Searching for a safe house

Stephen Langman established the Honeybun Foundation in 2014.

The Honeybun Foundation is searching for a property from which to run a safe house for women and children.

Provincial Department of Social Development spokesman Joshua Chigome says 17 933 women in the province received psychological social care and support due to domestic violence during 2021, and 4 800 children were reported to be victims of abuse or neglect during this time.

Speaking from a tiny office attached the front of his parents’ home in Plumstead, Stephen Langman said he established the Honeybun Foundation in 2014 after matriculating from Bergvliet High School.

Mr Langman ran his own coffee shop in Observatory while also operating a safe house in Salt River. The shop’s lease expired coinciding with Covid and put an end to his job. At the same time, funding for the foundation took strain. Mr Langman now runs the foundation, a registered non-profit organisation, full time to raise money.

He was closing the safe house in Salt River because the house mother had cancer and he could not afford to operate it, he said.

In June, he began the process of trying to acquire one of the City’s vacant properties to lease, but so far he has been unsuccessful.

Mr Langman also spoke to ward councillor Carmen Siebritz who suggested he contact the City’s community services directorate and the provincial Department of Social Development.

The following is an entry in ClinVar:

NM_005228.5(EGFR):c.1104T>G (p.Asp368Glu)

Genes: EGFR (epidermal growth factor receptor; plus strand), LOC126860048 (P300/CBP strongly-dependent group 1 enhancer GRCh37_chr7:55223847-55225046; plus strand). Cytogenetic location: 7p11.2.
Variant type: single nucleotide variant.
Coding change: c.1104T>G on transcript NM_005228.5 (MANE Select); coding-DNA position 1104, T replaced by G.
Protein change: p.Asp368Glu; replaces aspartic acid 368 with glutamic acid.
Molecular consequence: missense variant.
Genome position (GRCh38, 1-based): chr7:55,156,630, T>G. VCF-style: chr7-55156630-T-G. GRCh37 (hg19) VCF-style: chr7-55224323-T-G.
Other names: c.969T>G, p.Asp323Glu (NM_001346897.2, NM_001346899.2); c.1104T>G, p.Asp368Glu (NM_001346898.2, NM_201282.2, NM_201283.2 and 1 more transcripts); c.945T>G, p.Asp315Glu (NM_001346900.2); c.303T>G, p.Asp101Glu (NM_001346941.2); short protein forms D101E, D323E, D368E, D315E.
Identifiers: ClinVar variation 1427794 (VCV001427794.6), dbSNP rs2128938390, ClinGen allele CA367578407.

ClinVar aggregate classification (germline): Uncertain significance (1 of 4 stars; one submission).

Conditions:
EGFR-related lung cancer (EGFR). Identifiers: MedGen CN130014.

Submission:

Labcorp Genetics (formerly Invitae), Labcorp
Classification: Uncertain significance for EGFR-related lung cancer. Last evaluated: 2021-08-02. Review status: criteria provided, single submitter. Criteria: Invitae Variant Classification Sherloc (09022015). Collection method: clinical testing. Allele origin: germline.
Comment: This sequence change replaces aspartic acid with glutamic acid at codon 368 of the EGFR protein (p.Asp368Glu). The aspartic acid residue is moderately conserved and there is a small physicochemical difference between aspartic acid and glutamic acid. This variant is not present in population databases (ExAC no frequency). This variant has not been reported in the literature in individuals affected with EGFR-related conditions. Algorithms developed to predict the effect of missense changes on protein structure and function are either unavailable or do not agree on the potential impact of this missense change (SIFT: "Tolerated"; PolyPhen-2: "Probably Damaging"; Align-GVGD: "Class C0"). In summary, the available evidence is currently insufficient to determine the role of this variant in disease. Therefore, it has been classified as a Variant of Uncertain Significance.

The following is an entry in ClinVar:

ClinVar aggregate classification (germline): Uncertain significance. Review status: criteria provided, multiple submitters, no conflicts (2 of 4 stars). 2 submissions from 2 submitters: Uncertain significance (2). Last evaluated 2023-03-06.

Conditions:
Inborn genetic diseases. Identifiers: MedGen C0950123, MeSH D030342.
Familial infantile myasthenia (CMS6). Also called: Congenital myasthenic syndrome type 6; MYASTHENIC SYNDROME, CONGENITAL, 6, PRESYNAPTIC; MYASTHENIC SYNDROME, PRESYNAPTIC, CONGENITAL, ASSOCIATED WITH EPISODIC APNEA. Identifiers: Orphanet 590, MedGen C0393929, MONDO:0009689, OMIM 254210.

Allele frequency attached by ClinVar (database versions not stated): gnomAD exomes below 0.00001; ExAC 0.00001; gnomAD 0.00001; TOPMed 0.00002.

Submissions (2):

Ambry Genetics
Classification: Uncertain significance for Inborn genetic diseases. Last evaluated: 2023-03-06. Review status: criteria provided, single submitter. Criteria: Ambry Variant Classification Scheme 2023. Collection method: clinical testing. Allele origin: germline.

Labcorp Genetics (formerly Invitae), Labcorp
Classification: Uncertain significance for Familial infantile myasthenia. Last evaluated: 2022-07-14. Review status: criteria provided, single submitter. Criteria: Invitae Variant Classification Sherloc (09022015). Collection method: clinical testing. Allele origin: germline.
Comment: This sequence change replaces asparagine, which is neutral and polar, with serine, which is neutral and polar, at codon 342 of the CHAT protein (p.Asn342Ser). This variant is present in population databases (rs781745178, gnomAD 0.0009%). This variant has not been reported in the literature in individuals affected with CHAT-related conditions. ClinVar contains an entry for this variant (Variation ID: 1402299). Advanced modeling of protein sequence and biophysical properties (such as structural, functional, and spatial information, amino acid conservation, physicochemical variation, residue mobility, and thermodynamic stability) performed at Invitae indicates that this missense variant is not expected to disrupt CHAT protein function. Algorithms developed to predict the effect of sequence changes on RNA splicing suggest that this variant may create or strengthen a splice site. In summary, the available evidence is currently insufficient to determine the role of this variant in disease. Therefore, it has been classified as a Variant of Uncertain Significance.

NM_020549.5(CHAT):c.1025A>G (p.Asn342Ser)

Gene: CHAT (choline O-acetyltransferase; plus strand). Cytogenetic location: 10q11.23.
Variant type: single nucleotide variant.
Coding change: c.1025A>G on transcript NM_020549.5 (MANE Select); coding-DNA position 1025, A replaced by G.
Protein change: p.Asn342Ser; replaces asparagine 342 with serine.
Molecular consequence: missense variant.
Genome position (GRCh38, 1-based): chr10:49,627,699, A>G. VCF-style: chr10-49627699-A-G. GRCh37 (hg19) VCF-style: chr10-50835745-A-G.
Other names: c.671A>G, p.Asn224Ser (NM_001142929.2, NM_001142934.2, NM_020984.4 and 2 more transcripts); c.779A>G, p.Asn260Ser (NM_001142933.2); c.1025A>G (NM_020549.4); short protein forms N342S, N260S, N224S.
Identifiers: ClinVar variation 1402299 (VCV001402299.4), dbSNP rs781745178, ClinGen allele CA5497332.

Ms Siebritz said there was a need for safe houses servicing both the southern suburbs and the Cape Flats.

“According to my knowledge, there are not many in the southern suburbs and therefore having the Honeybun Foundation in Ward 63 is appreciated and welcomed.”

Mr Chigome said Mr Langman should approach the City of Cape Town and the councillor about a suitable property. The building should have the correct zoning and meet the necessary health, safety and building-code requirements.

The department was already funding a safe house in the area and did not intend funding more and yet there was a need for such services across the province, Mr Chigome said.

Mayoral committee member for community services and health Patricia van der Ross said that providing shelter for victims of gender violence was not a local government competency, but the City did assist registered, qualifying NPOs through grant-in-aid funding, rebates, etc.

City spokesman Luthando Tyhalibongo said Mr Langman had been advised in December to contact the property management department (PMI) to register to lease a property. According to department’s records, there was no application from the foundation, he said.

Mr Langman said the foundation had contacted PMI. “They said that we, as the NPO, needed to prove that we had a stable income of R12 000 per month. We do not have that coming in as donations. We were then told we could go to our local housing offices and apply for low-cost housing.”